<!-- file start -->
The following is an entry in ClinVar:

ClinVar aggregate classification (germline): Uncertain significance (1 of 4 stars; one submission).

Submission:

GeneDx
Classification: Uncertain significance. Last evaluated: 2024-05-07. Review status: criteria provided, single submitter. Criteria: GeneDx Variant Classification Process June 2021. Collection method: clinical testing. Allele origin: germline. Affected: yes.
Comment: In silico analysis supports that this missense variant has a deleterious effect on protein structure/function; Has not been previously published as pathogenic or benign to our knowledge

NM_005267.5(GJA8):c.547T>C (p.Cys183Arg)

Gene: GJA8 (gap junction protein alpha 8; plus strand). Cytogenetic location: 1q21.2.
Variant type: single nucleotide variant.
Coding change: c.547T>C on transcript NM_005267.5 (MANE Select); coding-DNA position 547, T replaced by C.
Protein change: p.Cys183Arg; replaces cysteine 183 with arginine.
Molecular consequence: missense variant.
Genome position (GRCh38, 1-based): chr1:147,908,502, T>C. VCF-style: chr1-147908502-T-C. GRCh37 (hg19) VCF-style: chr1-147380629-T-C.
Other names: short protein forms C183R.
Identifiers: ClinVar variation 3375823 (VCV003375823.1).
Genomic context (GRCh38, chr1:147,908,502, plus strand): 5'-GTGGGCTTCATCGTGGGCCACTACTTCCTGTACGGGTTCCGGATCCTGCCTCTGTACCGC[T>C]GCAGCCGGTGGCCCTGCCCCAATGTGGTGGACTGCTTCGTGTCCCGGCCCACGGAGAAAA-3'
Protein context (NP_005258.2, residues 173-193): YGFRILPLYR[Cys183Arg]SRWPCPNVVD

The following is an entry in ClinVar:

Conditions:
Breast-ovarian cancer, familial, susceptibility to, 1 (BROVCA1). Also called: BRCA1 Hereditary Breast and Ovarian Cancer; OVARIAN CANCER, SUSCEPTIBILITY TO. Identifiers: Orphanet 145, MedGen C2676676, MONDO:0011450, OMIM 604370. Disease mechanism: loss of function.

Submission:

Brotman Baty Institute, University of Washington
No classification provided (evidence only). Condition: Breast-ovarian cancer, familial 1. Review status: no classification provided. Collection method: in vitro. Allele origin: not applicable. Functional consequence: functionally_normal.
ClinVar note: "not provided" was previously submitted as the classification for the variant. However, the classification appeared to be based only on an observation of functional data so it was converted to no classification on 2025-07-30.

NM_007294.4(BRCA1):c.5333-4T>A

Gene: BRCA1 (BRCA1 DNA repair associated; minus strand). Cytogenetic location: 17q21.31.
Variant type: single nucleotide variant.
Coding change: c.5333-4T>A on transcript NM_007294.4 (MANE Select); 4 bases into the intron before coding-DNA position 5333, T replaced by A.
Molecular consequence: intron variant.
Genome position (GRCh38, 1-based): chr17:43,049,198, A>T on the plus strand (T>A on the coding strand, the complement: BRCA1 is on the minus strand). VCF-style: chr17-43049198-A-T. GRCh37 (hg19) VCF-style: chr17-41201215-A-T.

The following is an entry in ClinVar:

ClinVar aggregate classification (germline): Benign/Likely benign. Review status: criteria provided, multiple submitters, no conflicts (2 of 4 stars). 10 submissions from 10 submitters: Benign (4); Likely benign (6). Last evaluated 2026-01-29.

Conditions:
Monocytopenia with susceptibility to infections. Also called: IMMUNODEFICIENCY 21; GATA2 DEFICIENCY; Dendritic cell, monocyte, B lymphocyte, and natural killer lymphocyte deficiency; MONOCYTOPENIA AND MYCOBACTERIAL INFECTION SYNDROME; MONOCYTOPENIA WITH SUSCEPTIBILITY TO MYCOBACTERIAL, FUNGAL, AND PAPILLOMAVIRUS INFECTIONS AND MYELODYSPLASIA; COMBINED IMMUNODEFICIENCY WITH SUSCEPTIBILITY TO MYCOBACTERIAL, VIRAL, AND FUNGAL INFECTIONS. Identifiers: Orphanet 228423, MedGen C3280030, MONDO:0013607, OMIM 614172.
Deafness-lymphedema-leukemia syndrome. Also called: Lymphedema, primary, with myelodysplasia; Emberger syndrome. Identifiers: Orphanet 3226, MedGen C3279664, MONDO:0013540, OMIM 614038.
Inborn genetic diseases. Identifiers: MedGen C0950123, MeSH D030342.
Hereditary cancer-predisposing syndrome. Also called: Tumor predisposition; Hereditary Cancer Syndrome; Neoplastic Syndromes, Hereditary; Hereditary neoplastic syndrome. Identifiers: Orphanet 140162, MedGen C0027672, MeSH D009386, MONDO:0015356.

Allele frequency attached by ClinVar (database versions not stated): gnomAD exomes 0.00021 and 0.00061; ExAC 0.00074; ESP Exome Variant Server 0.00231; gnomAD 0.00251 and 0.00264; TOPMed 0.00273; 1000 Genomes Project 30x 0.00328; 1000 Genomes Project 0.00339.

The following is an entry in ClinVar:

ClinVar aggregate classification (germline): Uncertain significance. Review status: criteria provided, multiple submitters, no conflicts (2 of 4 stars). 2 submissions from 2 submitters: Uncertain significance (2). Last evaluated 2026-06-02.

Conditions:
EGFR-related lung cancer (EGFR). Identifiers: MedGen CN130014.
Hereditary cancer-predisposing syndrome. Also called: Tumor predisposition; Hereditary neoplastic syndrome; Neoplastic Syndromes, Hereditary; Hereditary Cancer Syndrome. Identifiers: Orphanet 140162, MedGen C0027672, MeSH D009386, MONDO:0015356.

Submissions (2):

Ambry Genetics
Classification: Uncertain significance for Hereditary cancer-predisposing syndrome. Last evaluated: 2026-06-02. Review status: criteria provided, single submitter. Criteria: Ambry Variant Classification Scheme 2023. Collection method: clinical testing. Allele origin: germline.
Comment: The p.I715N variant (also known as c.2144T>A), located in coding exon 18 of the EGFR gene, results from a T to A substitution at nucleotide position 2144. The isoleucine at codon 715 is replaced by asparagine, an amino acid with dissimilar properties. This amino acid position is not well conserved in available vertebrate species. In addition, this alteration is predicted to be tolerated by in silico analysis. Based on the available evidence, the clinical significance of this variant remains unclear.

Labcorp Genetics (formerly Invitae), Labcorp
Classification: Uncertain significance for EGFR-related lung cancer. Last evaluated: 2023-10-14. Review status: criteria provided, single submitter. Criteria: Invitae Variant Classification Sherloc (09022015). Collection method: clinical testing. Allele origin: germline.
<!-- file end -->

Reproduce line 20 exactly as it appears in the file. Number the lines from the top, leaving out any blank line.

Breast-ovarian cancer, familial, susceptibility to, 1 (BROVCA1). Also called: BRCA1 Hereditary Breast and Ovarian Cancer; OVARIAN CANCER, SUSCEPTIBILITY TO. Identifiers: Orphanet 145, MedGen C2676676, MONDO:0011450, OMIM 604370. Disease mechanism: loss of function.